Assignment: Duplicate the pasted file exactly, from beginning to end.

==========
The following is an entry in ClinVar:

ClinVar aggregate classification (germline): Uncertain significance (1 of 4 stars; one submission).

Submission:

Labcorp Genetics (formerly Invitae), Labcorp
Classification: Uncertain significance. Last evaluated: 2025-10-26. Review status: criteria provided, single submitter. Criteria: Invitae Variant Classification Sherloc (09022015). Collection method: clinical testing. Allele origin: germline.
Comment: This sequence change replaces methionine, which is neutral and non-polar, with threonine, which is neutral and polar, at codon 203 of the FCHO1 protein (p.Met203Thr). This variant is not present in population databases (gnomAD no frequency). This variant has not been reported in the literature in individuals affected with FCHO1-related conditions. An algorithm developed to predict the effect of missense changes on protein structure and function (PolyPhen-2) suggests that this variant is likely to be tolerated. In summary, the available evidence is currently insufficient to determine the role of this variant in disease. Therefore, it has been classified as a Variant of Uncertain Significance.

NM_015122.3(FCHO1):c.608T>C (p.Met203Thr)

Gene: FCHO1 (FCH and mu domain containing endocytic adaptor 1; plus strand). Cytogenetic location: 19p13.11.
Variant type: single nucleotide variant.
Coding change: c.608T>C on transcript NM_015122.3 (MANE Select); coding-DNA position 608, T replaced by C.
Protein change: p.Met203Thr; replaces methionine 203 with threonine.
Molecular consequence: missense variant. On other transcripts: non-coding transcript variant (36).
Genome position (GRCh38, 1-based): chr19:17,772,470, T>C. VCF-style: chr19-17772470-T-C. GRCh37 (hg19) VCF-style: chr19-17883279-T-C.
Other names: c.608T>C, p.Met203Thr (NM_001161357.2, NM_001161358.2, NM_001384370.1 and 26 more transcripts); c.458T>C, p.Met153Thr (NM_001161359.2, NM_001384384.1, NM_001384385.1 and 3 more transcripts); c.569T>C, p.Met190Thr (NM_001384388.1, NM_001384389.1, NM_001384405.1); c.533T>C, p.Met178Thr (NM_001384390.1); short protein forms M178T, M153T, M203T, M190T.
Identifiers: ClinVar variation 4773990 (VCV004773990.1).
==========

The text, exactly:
The following is an entry in ClinVar:

ClinVar aggregate classification (germline): Uncertain significance (1 of 4 stars; one submission).

Submission:

Labcorp Genetics (formerly Invitae), Labcorp
Classification: Uncertain significance. Last evaluated: 2025-10-26. Review status: criteria provided, single submitter. Criteria: Invitae Variant Classification Sherloc (09022015). Collection method: clinical testing. Allele origin: germline.
Comment: This sequence change replaces methionine, which is neutral and non-polar, with threonine, which is neutral and polar, at codon 203 of the FCHO1 protein (p.Met203Thr). This variant is not present in population databases (gnomAD no frequency). This variant has not been reported in the literature in individuals affected with FCHO1-related conditions. An algorithm developed to predict the effect of missense changes on protein structure and function (PolyPhen-2) suggests that this variant is likely to be tolerated. In summary, the available evidence is currently insufficient to determine the role of this variant in disease. Therefore, it has been classified as a Variant of Uncertain Significance.

NM_015122.3(FCHO1):c.608T>C (p.Met203Thr)

Gene: FCHO1 (FCH and mu domain containing endocytic adaptor 1; plus strand). Cytogenetic location: 19p13.11.
Variant type: single nucleotide variant.
Coding change: c.608T>C on transcript NM_015122.3 (MANE Select); coding-DNA position 608, T replaced by C.
Protein change: p.Met203Thr; replaces methionine 203 with threonine.
Molecular consequence: missense variant. On other transcripts: non-coding transcript variant (36).
Genome position (GRCh38, 1-based): chr19:17,772,470, T>C. VCF-style: chr19-17772470-T-C. GRCh37 (hg19) VCF-style: chr19-17883279-T-C.
Other names: c.608T>C, p.Met203Thr (NM_001161357.2, NM_001161358.2, NM_001384370.1 and 26 more transcripts); c.458T>C, p.Met153Thr (NM_001161359.2, NM_001384384.1, NM_001384385.1 and 3 more transcripts); c.569T>C, p.Met190Thr (NM_001384388.1, NM_001384389.1, NM_001384405.1); c.533T>C, p.Met178Thr (NM_001384390.1); short protein forms M178T, M153T, M203T, M190T.
Identifiers: ClinVar variation 4773990 (VCV004773990.1).